What value will this bring to health plans that cover these blood tests?

Payers are increasingly focused on member experience to increase their health plan engagement and, ultimately, improve health outcomes.

We’ve all seen what happens when we don’t have access to care or defer care. We are going through a crash course during the COVID-19 pandemic, and the outcomes aren’t good.

Moving forward, we must extend the medical home with a mix of retail, virtual and at-home care. Convenient, medically accurate blood testing gives providers real-time insights to inform and adjust care plans, make medication adjustments, counsel patients on condition management, and add new interventions and treatment options.

This type of actionable preventive care has a real impact on downstream claims and may lead to fewer unnecessary emergency department visits, fewer hospital admissions and readmissions, and better outcomes in key quality measures such as improved cholesterol control and adherence to best practices for treating diabetes. This in turn helps payers in the managed care and Medicare space raise their HEDIS and STAR quality scores — important measures that can lead to financial bonuses and incentives.

New payment models focused on quality and outcomes rely on active preventive care and accurate diagnostics. The move to value-based payment models supports better care for individuals, better health for populations and lower costs. By meeting patients where they are and empowering them to take charge of their health, we can accelerate the shift of the nation’s health care system to one focused on quality, proactive care and wellness.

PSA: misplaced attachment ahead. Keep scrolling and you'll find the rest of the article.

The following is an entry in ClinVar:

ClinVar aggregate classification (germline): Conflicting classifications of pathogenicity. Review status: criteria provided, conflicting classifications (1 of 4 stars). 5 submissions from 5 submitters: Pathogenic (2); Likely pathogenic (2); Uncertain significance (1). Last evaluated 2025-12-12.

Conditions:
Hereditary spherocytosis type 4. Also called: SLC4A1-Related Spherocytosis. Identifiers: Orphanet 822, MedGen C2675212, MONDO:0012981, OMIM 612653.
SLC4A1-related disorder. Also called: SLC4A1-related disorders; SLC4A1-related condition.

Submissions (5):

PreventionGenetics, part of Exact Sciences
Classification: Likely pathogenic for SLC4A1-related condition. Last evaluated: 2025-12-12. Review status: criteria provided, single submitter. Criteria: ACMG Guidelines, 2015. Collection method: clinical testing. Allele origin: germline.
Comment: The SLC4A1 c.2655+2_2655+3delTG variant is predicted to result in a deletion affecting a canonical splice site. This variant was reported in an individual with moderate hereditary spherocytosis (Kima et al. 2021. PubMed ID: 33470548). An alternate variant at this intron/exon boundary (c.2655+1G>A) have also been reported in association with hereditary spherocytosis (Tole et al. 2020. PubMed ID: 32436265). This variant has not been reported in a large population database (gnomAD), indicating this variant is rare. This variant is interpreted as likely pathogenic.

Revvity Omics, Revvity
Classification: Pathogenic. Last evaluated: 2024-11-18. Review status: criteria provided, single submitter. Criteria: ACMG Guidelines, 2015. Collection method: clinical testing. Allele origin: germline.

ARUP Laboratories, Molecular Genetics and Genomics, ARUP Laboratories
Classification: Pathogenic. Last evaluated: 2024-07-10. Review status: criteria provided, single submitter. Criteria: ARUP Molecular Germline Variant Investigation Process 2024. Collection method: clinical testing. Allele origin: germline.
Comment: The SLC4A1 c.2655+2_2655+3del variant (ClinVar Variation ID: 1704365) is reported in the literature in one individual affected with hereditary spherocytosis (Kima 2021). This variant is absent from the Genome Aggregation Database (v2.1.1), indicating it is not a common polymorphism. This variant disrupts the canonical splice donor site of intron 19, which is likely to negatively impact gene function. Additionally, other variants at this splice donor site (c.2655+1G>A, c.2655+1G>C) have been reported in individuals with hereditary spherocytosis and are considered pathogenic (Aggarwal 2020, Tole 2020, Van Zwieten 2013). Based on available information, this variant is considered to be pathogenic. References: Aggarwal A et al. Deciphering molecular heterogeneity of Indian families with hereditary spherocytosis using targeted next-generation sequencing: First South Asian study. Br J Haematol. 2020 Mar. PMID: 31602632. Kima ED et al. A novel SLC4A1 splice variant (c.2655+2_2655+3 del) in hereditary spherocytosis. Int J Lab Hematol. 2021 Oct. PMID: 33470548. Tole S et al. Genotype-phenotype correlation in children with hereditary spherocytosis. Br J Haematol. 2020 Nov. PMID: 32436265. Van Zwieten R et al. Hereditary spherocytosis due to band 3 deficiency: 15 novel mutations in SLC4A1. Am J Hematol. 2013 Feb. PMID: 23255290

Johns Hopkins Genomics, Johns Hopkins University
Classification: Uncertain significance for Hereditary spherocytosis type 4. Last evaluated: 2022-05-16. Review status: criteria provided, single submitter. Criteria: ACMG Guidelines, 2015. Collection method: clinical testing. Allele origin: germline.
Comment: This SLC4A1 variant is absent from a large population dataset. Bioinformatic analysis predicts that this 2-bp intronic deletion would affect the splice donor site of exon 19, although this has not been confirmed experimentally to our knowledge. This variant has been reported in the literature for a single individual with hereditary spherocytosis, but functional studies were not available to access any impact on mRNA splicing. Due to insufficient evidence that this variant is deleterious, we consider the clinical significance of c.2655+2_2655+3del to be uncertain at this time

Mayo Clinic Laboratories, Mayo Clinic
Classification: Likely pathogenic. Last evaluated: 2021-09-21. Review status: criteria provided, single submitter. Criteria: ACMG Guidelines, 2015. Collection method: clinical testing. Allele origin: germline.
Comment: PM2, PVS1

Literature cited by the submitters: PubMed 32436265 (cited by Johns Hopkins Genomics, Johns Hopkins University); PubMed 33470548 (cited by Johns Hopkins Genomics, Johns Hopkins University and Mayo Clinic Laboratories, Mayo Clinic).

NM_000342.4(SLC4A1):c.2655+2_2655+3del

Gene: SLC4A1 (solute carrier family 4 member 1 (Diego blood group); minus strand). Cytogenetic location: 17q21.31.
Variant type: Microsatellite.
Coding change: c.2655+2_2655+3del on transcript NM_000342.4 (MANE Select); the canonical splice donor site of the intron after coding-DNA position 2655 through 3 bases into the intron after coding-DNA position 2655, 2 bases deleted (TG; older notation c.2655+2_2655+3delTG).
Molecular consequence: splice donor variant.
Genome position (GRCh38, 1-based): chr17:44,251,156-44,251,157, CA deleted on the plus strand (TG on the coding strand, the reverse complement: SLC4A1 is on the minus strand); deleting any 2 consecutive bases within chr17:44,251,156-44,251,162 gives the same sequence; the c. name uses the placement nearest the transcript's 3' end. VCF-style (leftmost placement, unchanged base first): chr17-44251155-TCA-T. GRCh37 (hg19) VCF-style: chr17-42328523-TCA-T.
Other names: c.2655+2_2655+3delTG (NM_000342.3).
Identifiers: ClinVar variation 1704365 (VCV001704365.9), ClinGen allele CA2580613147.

David Stein is a healthcare leader who has spent his career building world class teams to drive disruptive strategies and innovation in med-tech and diagnostics. Before becoming CEO of Babson Diagnostics in 2020, he was global head of strategy and president of Molecular Diagnostics at Siemens Healthineers, a global medical technology company focused on laboratory diagnostics, diagnostic and therapeutic imaging and molecular medicine. David spent 18 years at Siemens in several leadership roles, including CEO of the point-of-care business, head of strategy for the Diagnostics division and global vice president of engineering within the Diagnostics division. While at Siemens, David was instrumental in incubating the business that became Babson Diagnostics. David serves on Babson’s board of directors and is also the Board Chairman of PixCell Medical, a point-of-care blood diagnostic company in Israel. He earned his Ph.D. in engineering from Johns Hopkins University.